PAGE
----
State Department officials acknowledged late Monday that Secretary of State Condoleezza Rice was at a 2001 meeting where she was reportedly warned of the need to act on an impending terrorist threat to the United States.
They said she met with then-CIA Director George J. Tenet on or around July 10. A new book by Bob Woodward says she brushed off Tenet's warning at that session.
Earlier on Monday, Rice rejected the book's suggestion as "incomprehensible."
Speaking to reporters on her plane en route to the Middle East, Rice insisted she did not recall. Tenet and his counterterrorism chief seeking a special meeting with her to try to mobilize more vigorous anti-terror action, as Woodward writes in "State of Denial."
"The idea that I would have ignored that, I find incomprehensible," Rice told reporters late Sunday during the flight. "I am quite certain that it was not a meeting in which I was told that there was an impending attack, and refused to respond."
The State Department said Monday that a meeting around the time described by Woodward had in fact taken place, based on government records, but that no new information was given to Rice, who then was President Bush's national security advisor.
In his book, Woodward writes that Tenet and J. Cofer Black, then director of the CIA's counterterrorism center, decided on July 10, 2001, that they had to request a dramatic, "out-of-cycle" meeting with Rice to describe their anxiety over the chance of an attack against American interests, possibly within the United States.
Rice agreed to see them and acknowledged their warnings, but Tenet and Black felt she did not appreciate the gravity of the situation, which Woodward writes was the "starkest warning" yet given to the White House. "She was polite, but they felt the brush-off," Woodward writes.
Rice's reaction to the description of the meeting underscores administration attempts to counter claims, in Woodward's book and elsewhere, that question whether officials heeded internal warnings and reports on terrorism and the Iraq war.
Rice did not deny that any meeting took place, noting she met frequently with Tenet and other intelligence officials and counterterrorism experts during 2001, when she said the administration was developing a comprehensive strategy. But she said the idea of an emergency meeting designed to "shock" her did not make sense.
On Monday, two State Department officials delving into records at Rice's request found that a meeting took place "on or around July 10," as the book reports, said Curtis Cooper, a State Department spokesman. But the officials said that the meeting did not reveal any new threats, and that records about the meeting had been turned over to the national commission that investigated the Sept. 11 attacks, Cooper said. Woodward's book indicates that the Sept. 11 commission had access to the records of the meeting, but did not probe deeply into it.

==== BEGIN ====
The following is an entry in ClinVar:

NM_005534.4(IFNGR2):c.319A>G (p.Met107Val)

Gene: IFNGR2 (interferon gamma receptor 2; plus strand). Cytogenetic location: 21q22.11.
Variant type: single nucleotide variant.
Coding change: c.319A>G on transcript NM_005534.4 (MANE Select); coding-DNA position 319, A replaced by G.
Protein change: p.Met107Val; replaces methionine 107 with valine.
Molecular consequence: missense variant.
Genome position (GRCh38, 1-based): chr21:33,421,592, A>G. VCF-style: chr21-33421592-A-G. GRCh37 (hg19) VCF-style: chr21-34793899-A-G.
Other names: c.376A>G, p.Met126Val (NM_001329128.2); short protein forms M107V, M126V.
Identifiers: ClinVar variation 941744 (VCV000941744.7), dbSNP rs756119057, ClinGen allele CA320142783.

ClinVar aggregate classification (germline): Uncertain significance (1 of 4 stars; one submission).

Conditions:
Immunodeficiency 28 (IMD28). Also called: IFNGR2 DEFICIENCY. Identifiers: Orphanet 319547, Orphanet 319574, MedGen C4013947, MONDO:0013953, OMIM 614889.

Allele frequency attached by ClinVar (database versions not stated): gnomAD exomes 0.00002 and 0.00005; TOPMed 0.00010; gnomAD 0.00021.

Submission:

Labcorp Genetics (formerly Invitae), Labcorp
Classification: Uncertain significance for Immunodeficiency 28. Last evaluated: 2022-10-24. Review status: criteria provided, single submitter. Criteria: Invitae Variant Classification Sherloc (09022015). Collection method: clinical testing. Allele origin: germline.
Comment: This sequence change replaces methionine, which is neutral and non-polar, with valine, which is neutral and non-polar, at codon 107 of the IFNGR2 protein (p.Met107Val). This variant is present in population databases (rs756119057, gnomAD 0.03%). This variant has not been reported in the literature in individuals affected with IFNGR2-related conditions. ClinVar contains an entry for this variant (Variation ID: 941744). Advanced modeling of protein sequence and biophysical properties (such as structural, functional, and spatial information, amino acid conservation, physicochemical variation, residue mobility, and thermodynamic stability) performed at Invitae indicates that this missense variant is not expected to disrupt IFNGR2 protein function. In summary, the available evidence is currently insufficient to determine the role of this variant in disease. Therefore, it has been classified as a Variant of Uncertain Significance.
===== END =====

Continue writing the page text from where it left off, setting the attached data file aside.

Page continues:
Cooper said Tenet was asked by Sept. 11 commission members about the meeting. Cooper could not say whether the discussion took place in the commission's public sessions or in private. In public, no commissioner referred to a meeting on July 10. One commission member, Timothy J. Roemer, a former Democratic House member from Indiana, said over the weekend that commissioners had not been told about the meeting.
One of the officials probing meeting records at Rice's request was Philip D. Zelikow, the former Sept. 11 commission executive director whom Rice appointed State Department counselor last year.
Zelikow and State Department legal advisor John Bellinger reported that the information Tenet presented consisted of "threat reporting" from several weeks leading up to the meeting. "The information presented at this meeting was not new," Cooper said.
Rice told reporters that she was meeting regularly during the period with Tenet and Black, and they were getting a "steady stream" of intelligence reports warning of potential strikes. "I was talking to George about them all the time," she said.
Rice also denied that she had complained to Bush that Defense Secretary Donald H. Rumsfeld was not returning her calls, as Woodward writes.
"Secretary Rumsfeld has never refused to return my phone calls -- this is ludicrous," she said.
She denied that she tried to convince Bush to dump Rumsfeld, as the book says, though she said at one point she told Bush "that maybe all of us should go" after the demands of two wars, the aftermath of Sept. 11 and other world developments.
Rice said her five-day Mideast trip is aimed at trying to persuade moderate Arab states to do more to help democratic leaders in the region. She said she may meet Friday in London with ministers of the other world powers trying to convince Iran to suspend its uranium program.